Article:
Sam heard the smack of a hand against flesh, then a cry of pain from his Mom. He ran across the apartment, the power bars falling from his hands. He pushed open the door and saw a man straddling his Mom, his hands around her throat. 

“Leave her alone!” Sam yelled. He stepped forward, fearless, and started hitting and pushing. The man took one hand off her neck and backhanded Sam, sending him sprawling the short distance to the wall. He smacked against it and dropped to the floor, blood trickling from his lip. 

This was enough of an opening for Sam’s mom, who reached up and tried to gouge the man’s eye. He roared and rolled off of her and the bed. 

“You stupid whore!” he shouted. He kicked at Sam, still prone on the floor, then stormed out of the room. 

"Get out!" his mom shouted. 

Sam, who had been curled in a ball wasn’t hurt by the kicks. He heard the apartment door slam. He got up and ran to the front room and turned the deadbolt. He then sprinted back into the bedroom. 

“Mom!” he wailed. “Are you OK? Why was he hurting you?” 

She winced as she pulled herself upright against the wall where the headboard should be. She tried to smile, but it was more a grimace. He saw her clothes were torn and there was a red spot on her cheek that seemed to be swelling. 

“I’m all right, Sammy baby,” she said. “My friend and I, we just had a misunderstanding. An argument. We have those sometimes, right?” She reached to tousle his hair, but he shied from her touch. 

“We don’t hurt each other,” he said. 

“You're right,” she said. “Not like that we don’t.” 

“I got us some food, mama,” he said, his voice taking on traces of baby talk. 

“Now don’t you go doing that,” she said. “You’re my big boy. I’ll have none of that.” 

He knew she’d want to hug him, so he moved in close. Instead, she stuck a hand under his chin and lifted it up. 

Why don’t you bring me what you got and we’ll have us a little dinner, OK?” 

He went out to retrieve the power bars. The man must have stepped on one as he ran out, so Sam left the squished one in the living room and brought the other three in. His Mom looked at the wrappers, then opened a green one. She never asked where these late-night supplies came from, and Sam never volunteered the information. She took a bite and chewed for a bit, but then scrunched up her face like she’d smelled something bad. She got up to spit it in the toilet, but as she bent over the bowl, she clutched at her stomach and wretched. Other than the bite of power bar, there was only a little spit and bile, and it dribbled down her chin and onto the ratty comforter wrapped around her.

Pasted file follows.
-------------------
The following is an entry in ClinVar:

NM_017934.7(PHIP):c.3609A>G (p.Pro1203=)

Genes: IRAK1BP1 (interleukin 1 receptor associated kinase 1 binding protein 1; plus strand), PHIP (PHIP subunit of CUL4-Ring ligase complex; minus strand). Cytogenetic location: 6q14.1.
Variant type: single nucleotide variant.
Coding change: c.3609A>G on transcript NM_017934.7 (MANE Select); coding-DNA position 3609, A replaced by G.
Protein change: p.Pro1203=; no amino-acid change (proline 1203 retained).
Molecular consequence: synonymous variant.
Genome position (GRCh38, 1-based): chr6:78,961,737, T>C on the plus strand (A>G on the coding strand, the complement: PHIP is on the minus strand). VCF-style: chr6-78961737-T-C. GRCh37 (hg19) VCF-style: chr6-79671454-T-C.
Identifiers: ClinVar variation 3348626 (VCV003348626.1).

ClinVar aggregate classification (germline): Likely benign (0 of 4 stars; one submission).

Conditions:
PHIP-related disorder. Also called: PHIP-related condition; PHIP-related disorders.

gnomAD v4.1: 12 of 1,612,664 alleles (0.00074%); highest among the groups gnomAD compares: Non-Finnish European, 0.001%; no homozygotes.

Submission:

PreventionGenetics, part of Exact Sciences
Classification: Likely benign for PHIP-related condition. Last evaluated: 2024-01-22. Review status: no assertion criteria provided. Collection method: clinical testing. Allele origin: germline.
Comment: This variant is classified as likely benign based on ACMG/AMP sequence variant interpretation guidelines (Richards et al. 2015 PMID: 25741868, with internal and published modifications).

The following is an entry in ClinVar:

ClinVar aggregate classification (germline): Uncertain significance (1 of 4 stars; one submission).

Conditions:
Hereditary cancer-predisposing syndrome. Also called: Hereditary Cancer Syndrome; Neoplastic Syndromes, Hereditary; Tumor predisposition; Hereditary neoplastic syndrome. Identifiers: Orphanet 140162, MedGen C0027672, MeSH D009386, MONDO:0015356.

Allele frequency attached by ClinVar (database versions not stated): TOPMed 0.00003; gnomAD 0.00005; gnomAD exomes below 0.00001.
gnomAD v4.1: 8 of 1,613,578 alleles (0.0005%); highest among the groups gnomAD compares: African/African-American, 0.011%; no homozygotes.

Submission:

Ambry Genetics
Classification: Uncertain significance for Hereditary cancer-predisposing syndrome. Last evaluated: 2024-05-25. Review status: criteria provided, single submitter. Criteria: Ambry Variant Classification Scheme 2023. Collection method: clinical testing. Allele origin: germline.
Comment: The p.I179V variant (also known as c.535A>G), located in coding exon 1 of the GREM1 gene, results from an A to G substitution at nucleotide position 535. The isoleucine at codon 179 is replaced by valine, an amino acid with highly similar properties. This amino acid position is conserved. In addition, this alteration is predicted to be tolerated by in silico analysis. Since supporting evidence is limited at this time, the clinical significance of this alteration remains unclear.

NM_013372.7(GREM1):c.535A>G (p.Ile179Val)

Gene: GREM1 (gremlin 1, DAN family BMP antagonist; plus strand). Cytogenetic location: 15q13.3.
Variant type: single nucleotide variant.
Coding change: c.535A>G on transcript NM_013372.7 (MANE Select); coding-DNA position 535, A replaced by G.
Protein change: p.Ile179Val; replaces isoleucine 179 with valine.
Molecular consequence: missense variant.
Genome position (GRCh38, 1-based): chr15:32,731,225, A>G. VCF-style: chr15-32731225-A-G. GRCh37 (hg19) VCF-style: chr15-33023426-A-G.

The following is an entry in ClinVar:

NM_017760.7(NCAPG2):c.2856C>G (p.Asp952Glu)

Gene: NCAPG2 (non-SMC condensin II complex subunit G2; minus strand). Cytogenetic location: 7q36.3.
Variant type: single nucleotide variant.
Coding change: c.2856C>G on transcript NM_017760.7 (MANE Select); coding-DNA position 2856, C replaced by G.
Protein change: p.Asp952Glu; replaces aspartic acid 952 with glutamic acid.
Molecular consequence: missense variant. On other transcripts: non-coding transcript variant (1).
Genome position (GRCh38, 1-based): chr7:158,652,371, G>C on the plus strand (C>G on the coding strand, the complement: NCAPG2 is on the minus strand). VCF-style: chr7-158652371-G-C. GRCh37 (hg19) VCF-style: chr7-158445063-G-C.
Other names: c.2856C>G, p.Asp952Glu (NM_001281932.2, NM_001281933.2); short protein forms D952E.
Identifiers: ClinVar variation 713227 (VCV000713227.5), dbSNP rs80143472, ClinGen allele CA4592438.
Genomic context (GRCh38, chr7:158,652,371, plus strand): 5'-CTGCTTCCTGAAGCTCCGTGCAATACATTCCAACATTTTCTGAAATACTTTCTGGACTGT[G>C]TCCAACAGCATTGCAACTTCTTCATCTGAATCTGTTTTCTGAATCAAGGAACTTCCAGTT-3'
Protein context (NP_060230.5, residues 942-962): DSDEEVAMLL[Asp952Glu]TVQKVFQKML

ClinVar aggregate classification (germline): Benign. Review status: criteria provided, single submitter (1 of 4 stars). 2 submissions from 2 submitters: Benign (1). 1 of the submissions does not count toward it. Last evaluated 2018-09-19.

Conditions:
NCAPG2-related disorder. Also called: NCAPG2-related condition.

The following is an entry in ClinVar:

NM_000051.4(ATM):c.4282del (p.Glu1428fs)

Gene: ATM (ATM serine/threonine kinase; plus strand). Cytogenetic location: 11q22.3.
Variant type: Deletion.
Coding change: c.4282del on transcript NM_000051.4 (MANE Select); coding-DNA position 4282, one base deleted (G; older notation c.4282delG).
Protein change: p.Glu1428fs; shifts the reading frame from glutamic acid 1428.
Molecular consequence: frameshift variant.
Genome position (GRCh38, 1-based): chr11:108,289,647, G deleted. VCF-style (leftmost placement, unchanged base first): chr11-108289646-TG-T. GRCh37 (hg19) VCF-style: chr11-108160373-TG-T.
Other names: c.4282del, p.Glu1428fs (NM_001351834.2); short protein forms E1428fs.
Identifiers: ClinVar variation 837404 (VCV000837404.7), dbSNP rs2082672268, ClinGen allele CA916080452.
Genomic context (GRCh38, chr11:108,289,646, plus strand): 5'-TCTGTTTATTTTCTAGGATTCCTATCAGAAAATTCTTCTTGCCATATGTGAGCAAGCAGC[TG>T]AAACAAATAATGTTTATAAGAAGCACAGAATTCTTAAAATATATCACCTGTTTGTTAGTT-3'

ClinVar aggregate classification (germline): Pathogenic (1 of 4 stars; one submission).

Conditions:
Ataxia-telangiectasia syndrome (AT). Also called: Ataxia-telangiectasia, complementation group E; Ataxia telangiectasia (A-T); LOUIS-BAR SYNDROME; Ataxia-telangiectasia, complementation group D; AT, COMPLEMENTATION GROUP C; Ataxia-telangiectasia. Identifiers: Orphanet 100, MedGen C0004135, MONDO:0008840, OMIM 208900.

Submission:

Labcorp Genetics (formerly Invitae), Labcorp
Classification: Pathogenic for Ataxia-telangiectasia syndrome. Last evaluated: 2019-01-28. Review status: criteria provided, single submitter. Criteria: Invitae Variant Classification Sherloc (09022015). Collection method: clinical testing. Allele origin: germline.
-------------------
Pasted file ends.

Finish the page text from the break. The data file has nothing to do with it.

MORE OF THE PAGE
“Sammy,” she said, leaning back against the wall again. A sheen of sweat coated her forehead, and she looked more pale than before. “Mommy needs something to drink. You think you could go visit your friend down at the store and get something?” 

He nodded. 

“Good,” she said, working her grimace into a tight smile. “How about a nice bottle of wine. Those are the green bottles with the red drink in ’em, OK? There's a little money in my purse, but don't take it all.” He nodded again, then leaned over and kissed her on the cheek. 

He walked out into the hall and closed the door behind him, careful to set the deadbolt with his key and then check to make sure it was locked. He went back down, counting all forty steps, and then back to Mr. Chatterjee’s store, counting the eighty-seven sidewalk blocks. As he got closer, he slowed and looked through the windows. Larry was awake now, talking with someone at the counter. Larry pointed to the back of the store. As the man turned to walk back, Sam saw it was the one who had hurt his Mom. 

His first thought was to turn and run home, but Larry saw him and waved at him to come inside. Sam shook his head no, but Larry again waved his arm to beckon him. Sam walked slowly toward the door, his eyes seeking out the man. He was at the back, peering inside an open beer cooler. 

Sam opened the door and ran to the counter. 

“Hey, little man,” Larry said. “What are you doing up this time of night? Does your mom know you’re out?” 

He wanted to tell Larry everything -- about Mom, about how the man hurt her -- but there wasn’t time. The man was coming back up to the counter with some beer. 

Sam ran up and pushed the man's legs, hitting and kicking him. 

“What the hell?” the man said, looking down. “Hey, it’s you! Didn’t you get enough the first time?” 

He swung the six-pack at Sam’s head, but the boy instinctively ducked it. Then he hit the man where his mom said to when they talked about stranger danger. The man let out a yelp and shoved Sam. 

“What do you think you’re doing?” Larry yelled from behind the counter. “Leave the boy alone!” 

Sam went to hit the man again. The man swung the six-pack and this time Sam was ready. He leaned into it, then staggered and slammed into the candy rack. Chocolate bars rained down on him as he fell. 

Sam heard a click and looked up. The man’s foot was swinging toward his head. Just before it connected, Sam heard an explosion and the man dropped to the floor next to him, blood spreading from a gaping hole in his chest. Sam was still. He looked up at the ceiling and noticed the tiles for the first time. He counted, one, two, three. When he was finished, he would get the bottle of wine.